Stack Overflow is a community of 4.7 million programmers, just like you, helping each other.

Join them; it only takes a minute:

Sign up
Join the Stack Overflow community to:
  1. Ask programming questions
  2. Answer and help your peers
  3. Get recognized for your expertise

I'm having trouble parsing the following soap response. This is my first time working with LINQ and must examples I've found use XML and not a SOAP envelope. How do I get the values of the different "items". I know there are different options (using add service reference) but it is not an option in my current project.

           <return xsi:type=\"ns2:Map\">
                   <key xsi:type=\"xsd:string\">error</key>
                   <value xsi:type=\"xsd:string\">OK</value>
                   <key xsi:type=\"xsd:string\">Beatles</key>
                   <value xsi:type=\"ns2:Map\">
                           <key xsi:type=\"xsd:int\">9</key>
                           <value xsi:type=\"xsd:string\">John Lennon</value>
                           <key xsi:type=\"xsd:int\">12</key>
                           <value xsi:type=\"xsd:string\">Paul McCartney</value>
                           <key xsi:type=\"xsd:int\">25</key>
                           <value xsi:type=\"xsd:string\">George Harrison</value>
                           <key xsi:type=\"xsd:int\">184</key>
                           <value xsi:type=\"xsd:string\">Ringo Starr</value>

Thanks in advance

share|improve this question
up vote 2 down vote accepted

this one is pretty tricky because you have items that have items which probably could have items too... so if you do something like this

var returnResult = (from r in document.Descendants("item")
                            select r).ToList();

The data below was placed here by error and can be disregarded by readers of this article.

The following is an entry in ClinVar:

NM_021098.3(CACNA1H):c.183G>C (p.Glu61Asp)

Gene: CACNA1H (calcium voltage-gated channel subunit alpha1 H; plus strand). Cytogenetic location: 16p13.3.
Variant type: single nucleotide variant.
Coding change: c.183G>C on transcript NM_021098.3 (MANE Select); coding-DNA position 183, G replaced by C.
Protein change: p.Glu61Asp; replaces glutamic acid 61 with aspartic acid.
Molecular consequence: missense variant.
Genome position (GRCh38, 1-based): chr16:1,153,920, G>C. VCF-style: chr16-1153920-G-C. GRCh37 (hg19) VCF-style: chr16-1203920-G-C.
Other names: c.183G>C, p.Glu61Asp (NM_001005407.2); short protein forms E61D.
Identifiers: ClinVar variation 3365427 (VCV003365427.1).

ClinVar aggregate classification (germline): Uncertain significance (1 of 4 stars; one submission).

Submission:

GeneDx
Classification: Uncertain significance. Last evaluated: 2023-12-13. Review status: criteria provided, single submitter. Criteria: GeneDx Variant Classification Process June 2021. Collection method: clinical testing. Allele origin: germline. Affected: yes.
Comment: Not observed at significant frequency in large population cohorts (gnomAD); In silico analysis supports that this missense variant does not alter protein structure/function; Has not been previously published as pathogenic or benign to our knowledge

you will get all the items separated and one which has all the values in one...


this works somewhat fine

XDocument document = XDocument.Load(@"XMLFile1.xml");

        List<Item> items = new List<Item>();

        var returnResult = (from r in document.Descendants("item")
                            select r).ToList();

        foreach (XElement xElement in returnResult)

            Item item = new Item();

            item.Key = xElement.Element("key") != null ? xElement.Element("key").Value : "";
            item.Value = xElement.Element("value") != null ? xElement.Element("value").Value : "";


        //sort the list to get the one that have the rest to the end
        var sorted = (from s in items
                      orderby s.Value.Length ascending
                      select s).ToList();

        List<Item> finalList = new List<Item>();

        for (int i = 0; i < sorted.Count - 1; i++)
            for (int j = 1; j < sorted.Count; j++)
                if (sorted[j].Value.Contains(sorted[i].Value) &&
                    sorted[j].Value.Length > sorted[i].Value.Length)
                    Item itm = new Item();
                    itm.Key = sorted[j].Key;
                    KeyValuePair<string, string> kvp = new KeyValuePair<string, string>(sorted[i].Key,sorted[i].Value);

                    if (!finalList.Contains(sorted[i]))
class Item
    public List<Item> Items { get; set; }
    public string Key { get; set; }
    public string Value {get;set;}
    public Item()
        Items = new List<Item>();

you can now see all sub items with their correct key... only the ok/error is making some trouble... but you can get them from the final list and pick them if they are not any of the key-value pairs...

hope this helps

share|improve this answer
Thanks a lot!, this does work but I find it weird how much complexity is brought on when having attributes with the same name inside other attributes... I guess the real solution would be to change the attributes name but I'm not involved with the development of the web service – retain Apr 17 '11 at 1:19
the problem is that you would probably be better of if it would be something like <items> and <item>... then it would be pretty easy... because for each <itemS> you know exactly which subelements belong to it and you wouldn't have to cheat :) – Ivan Crojach Karačić Apr 17 '11 at 5:39

You should be able to parse this by loading it into an XDocument. Then you can select out the values you require by specifying the element names. Finally you could return these values as a new anonymous type. An example can be found in the response to this question: Using LINQ to XML to Parse a SOAP message

Let me know if you have any problems.

share|improve this answer

Your Answer


By posting your answer, you agree to the privacy policy and terms of service.

Not the answer you're looking for? Browse other questions tagged or ask your own question.